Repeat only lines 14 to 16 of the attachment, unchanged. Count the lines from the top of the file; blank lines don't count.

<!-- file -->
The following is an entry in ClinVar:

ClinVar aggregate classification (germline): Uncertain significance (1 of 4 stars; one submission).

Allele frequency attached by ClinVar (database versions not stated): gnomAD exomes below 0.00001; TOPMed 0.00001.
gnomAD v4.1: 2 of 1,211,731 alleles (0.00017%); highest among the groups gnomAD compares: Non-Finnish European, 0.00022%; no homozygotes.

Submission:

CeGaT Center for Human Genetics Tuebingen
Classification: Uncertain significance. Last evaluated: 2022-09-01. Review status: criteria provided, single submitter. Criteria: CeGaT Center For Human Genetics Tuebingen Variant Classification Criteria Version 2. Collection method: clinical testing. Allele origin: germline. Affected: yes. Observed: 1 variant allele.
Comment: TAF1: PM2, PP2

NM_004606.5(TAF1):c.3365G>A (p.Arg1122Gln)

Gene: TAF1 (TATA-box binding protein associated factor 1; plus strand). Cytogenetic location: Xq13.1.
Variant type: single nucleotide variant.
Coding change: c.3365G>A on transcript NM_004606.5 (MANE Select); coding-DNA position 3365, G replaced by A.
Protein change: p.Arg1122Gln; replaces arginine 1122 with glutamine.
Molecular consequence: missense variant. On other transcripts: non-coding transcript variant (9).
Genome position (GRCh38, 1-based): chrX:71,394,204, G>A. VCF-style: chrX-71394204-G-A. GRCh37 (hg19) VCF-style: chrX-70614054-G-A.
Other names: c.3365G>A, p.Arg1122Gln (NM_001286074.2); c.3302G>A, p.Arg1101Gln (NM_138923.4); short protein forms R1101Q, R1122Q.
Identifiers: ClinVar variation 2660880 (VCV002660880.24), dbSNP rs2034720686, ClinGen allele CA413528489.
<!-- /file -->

Molecular consequence: missense variant. On other transcripts: non-coding transcript variant (9).
Genome position (GRCh38, 1-based): chrX:71,394,204, G>A. VCF-style: chrX-71394204-G-A. GRCh37 (hg19) VCF-style: chrX-70614054-G-A.
Other names: c.3365G>A, p.Arg1122Gln (NM_001286074.2); c.3302G>A, p.Arg1101Gln (NM_138923.4); short protein forms R1101Q, R1122Q.